U.S. Transportation Secretary Anthony Foxx announced this week that The Ohio State University has been named one of 18 institutions across the country to lead research on transportation challenges outlined in the Department of Transportation’s Beyond Traffic 2045 report.
As a Beyond Traffic Innovation Center, Ohio State is recognized as a forward-thinking and influential institution capable of driving solutions to these challenges by convening decision-makers in the Great Lakes megaregion and coordinating related research, curriculum, outreach and other activities. Due to its location in the center of the country, the Great Lakes megaregion sits at the heart of the U.S. transportation network.
Contrary to popular belief, the entire world is not mapped. And, the parts of the world that are not mapped – Global South, informal settlements, refugee camps – are often the most vulnerable to natural and human-made disasters.
MapGive is a program from the US Department of State to seek volunteers to help identify and map features (road, buildings, houses) available from imagery for inclusion in Open Streets Map. These open source maps can be invaluable in supporting humanitarian and development projects in regions where good geographic information is a rarity.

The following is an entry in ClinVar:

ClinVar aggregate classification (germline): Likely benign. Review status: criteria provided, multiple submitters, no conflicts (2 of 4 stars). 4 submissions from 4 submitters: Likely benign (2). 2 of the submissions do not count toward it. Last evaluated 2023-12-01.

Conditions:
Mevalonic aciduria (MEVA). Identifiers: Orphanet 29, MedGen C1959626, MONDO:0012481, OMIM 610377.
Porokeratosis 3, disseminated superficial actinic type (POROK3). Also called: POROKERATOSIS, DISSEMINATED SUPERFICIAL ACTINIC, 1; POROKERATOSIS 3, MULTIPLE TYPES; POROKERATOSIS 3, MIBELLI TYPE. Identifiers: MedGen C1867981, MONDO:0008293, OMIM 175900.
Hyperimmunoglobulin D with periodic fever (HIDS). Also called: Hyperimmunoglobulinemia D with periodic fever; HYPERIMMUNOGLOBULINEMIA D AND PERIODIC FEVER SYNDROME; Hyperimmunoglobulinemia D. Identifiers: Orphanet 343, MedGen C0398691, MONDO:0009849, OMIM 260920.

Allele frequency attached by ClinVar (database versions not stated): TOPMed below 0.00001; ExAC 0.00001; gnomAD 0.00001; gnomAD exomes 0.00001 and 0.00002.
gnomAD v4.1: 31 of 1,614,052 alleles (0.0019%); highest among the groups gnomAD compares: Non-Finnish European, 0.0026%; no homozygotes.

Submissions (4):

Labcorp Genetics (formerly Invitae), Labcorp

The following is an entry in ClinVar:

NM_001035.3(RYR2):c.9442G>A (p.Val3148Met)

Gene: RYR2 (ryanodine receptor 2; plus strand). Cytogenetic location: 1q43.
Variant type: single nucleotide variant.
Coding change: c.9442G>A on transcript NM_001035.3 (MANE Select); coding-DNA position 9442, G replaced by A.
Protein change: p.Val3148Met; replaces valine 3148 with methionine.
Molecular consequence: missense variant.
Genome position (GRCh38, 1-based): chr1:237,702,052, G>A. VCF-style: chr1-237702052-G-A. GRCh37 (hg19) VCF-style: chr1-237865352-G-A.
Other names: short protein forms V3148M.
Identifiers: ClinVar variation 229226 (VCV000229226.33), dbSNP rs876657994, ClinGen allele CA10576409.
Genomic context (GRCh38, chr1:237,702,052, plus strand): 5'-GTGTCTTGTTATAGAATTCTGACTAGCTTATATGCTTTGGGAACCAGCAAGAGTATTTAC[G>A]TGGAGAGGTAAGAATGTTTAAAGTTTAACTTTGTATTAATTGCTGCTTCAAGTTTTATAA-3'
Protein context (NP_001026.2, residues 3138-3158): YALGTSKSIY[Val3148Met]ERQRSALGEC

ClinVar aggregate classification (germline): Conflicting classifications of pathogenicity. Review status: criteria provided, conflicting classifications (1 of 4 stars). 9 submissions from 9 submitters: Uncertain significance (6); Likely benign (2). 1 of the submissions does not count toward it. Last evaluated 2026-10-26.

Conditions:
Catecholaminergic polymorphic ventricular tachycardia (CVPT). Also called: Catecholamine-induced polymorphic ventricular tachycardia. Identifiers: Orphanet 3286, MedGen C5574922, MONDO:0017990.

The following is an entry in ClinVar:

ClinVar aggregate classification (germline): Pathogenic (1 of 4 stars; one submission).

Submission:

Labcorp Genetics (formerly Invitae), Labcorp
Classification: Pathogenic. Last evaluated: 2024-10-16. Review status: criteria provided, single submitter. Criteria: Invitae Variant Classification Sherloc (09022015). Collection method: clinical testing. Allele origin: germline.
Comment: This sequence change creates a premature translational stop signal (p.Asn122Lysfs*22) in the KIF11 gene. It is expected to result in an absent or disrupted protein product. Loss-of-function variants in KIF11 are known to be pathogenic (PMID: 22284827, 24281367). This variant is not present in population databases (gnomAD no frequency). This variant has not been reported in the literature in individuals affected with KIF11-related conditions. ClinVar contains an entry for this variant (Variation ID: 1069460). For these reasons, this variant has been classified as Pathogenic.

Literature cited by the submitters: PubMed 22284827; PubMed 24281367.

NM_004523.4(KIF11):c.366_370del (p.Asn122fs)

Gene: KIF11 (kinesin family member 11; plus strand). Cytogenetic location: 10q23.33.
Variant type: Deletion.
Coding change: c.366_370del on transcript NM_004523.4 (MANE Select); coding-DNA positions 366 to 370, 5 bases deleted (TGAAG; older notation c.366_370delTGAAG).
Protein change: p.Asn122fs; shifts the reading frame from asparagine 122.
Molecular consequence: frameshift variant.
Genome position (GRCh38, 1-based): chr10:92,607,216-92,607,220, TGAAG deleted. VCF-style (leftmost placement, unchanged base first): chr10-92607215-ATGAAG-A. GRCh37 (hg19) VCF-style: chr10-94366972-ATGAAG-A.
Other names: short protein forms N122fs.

Here is an example of a digital humanitarian using MapGive to organize a mapathon to support the Ebola response efforts. [Mapping for a Cause: MapGive Ebola Outbreak Mapathon]
We have another paper published from the Moving Across Places Study (MAPS) of physical activity levels before and after light rail construction and street rehabilitation in a low-income and ethnically mixed neighborhood in Salt Lake City, Utah. This paper appears in Preventive Medicine: “Physical activity mediates the relationship between perceived crime safety and obesity.”
Our study suggests that residents’ low perceived safety is related to more obesity and higher BMI; lower physical activity among residents explained part of this relationship. Policy implication: it is crucial to address perceived crime safety as part of broader efforts to enhance active living. Not a shocking conclusion, but this is the type of basic social needs that can be neglected as we rush to build bike paths, plant trees and install street furniture.